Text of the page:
By Christina Parsons.
Researchers at University College London recently compiled all the individuals who were compensated by the British government for emancipating slaves in a database. This database is now online and searchable by the public (http://www.ucl.ac.uk/lbs/). The Globe and Mail published an article on March 1st, 2013 entitled “Sir John A Macdonald Had Family Ties to Slave Trade”; this article discusses the money that Macdonald’s father-in-law was given for freeing slaves from a plantation in Jamaica after British emancipation in 1834.
The The Globe and Mail article also explains the database project and the discovery of evidence that Sir John A. Macdonald’s family had benefited monetarily from the end of slavery in the Caribbean. Unfortunately, the article sensationalizes the story somewhat. It should be surprising to very few that wealthy colonial families owned slaves during this time period. It was, in fact, quite common. That said, The Globe and Mail seemed to find it particularly noteworthy that the country of Canada was founded by money made off of slavery. This notion paved the way for some very controversial responses in the comment section that followed the article.
Many of the comments on The Globe and Mail’s website express the sentiment that this information is not important to the Canadian public or that it does not change the positive memory of Macdonald in Canadian history. Canadian patriotism causes many Canadians to react negatively to any inference that the country has an imperfect past, but that sentiment conflates the past and the present. Acknowledging injustices of the past and working towards rectifying them is one of the things that discussions of history in the public sphere can help shape. Acknowledging the unpleasant parts of our country’s past should in no way be seen as attempting to tarnish public perception. Rather, recognizing all aspects of a country’s history can only be productive, as these historical injustices still shape contemporary issues and acknowledging that makes us a better country.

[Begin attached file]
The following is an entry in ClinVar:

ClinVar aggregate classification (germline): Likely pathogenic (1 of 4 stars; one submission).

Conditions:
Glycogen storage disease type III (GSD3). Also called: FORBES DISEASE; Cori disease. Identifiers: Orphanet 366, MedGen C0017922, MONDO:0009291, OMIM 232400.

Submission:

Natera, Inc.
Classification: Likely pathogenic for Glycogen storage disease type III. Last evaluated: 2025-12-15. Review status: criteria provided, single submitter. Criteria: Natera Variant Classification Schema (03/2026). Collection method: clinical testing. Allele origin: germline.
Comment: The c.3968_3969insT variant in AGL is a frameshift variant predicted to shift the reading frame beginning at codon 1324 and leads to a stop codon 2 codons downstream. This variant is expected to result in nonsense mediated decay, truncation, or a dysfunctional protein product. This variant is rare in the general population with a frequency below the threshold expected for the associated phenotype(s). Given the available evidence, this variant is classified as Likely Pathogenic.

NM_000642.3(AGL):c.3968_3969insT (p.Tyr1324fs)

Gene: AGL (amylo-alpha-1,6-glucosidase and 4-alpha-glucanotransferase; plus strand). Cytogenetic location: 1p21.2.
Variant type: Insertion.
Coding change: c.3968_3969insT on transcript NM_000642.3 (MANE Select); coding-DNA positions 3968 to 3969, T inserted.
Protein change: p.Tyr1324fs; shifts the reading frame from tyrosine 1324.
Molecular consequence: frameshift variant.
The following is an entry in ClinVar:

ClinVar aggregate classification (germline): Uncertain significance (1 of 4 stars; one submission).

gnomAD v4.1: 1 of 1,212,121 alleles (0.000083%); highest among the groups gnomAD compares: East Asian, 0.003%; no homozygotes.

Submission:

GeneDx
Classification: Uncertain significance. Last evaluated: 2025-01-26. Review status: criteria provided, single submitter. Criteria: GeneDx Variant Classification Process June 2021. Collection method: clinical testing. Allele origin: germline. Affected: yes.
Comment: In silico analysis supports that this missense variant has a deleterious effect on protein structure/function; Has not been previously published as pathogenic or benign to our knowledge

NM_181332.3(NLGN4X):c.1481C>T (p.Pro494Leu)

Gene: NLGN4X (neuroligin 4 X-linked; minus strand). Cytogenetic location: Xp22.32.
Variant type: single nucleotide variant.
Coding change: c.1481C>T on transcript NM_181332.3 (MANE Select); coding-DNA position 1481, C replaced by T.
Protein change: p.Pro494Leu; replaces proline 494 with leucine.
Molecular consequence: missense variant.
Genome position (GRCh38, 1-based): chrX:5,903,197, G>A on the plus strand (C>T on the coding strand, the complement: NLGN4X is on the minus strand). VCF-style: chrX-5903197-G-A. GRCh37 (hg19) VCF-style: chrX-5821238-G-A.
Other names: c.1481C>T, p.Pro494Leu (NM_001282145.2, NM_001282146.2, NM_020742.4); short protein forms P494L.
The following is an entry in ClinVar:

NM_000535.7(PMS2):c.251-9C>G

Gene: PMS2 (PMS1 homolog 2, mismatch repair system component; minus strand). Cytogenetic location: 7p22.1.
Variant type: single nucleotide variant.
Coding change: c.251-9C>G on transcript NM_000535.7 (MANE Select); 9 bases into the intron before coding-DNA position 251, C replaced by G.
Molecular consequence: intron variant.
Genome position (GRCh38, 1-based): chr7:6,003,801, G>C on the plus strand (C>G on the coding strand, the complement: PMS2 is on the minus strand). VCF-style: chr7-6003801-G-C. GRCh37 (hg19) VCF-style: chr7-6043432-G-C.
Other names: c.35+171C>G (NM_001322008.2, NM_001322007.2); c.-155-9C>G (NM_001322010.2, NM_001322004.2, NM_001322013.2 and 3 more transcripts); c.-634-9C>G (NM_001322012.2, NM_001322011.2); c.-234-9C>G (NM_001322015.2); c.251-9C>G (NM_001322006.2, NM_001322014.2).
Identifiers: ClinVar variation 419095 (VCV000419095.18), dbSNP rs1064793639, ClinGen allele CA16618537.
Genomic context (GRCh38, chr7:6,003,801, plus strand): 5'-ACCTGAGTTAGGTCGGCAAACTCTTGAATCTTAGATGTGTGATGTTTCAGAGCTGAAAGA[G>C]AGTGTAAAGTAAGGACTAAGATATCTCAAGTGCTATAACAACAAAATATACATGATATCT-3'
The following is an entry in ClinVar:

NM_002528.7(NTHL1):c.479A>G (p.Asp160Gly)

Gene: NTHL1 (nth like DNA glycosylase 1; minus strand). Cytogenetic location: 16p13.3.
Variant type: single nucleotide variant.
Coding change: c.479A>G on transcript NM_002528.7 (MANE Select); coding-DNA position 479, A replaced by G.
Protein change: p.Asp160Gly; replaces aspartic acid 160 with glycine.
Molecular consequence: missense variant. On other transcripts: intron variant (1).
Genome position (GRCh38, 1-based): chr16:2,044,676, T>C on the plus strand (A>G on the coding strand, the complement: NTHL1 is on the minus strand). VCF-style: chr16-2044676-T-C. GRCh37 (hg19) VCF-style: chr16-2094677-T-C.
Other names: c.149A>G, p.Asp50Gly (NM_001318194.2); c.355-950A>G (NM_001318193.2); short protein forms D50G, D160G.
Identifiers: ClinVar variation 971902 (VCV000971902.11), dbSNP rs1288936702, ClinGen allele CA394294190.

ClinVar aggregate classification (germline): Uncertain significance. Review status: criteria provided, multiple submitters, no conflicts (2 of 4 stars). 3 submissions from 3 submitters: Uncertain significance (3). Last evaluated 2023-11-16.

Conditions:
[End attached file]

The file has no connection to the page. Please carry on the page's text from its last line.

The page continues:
This evidence of Canadian ties to Caribbean slavery also situates Canada within a colonial context. What is novel about this evidence is that it shows transnational links of how colonialism operated, outside the power dynamic of Britain the colonizer and the Caribbean as the colonized. Canada, while a colony of Britain, was also part of the colonizing process, and not simply on Canadian soil. This information gives historians a different framework for approaching how Canada was formed. Discussing the transnational nature of Canadian colonialism allows for a more complete picture of the economic and social ties around the Empire in the late eighteenth and early nineteenth century.
One of the project’s researchers is quoted in the article saying that a motivation for the team was to illuminate parts of British history that have traditionally been ignored, particularly aspects of Empire and slavery. This database project lets historians’ access information on who benefitted from not just slavery, but the ending of slavery. The narrative of emancipation has long been one of forward-thinking, empathetic British citizens acting to liberate slaves who could not act to free themselves. While some abolitionists fit this description, it adds another layer of depth to the story of emancipation to know how much money was given as compensation to slave owners in response to the liberation of the enslaved. Slave-owners were privileged even when deprived of their unpaid labour force.
The Globe and Mail’s article on Sir John A. Macdonald’s family links to slavery in the Caribbean is an interesting departure point for discussion on the international implications of slavery and colonialism. Macdonald is a high profile example of the ways in which money and social capital were earned by some through the exploitation of others. The database that was developed by the team at University College London makes the history of colonialism accessible to the public in a very interactive way. A searchable database opens up the discussion of what types of people held more socio-economic power in the 1830s and if those trends are still prevalent today.
Christina Parsons, MA (History).
Christina Parsons is an historical research consultant. She recently graduated from Carleton University where she studied eugenic thought in Porfirian Mexico.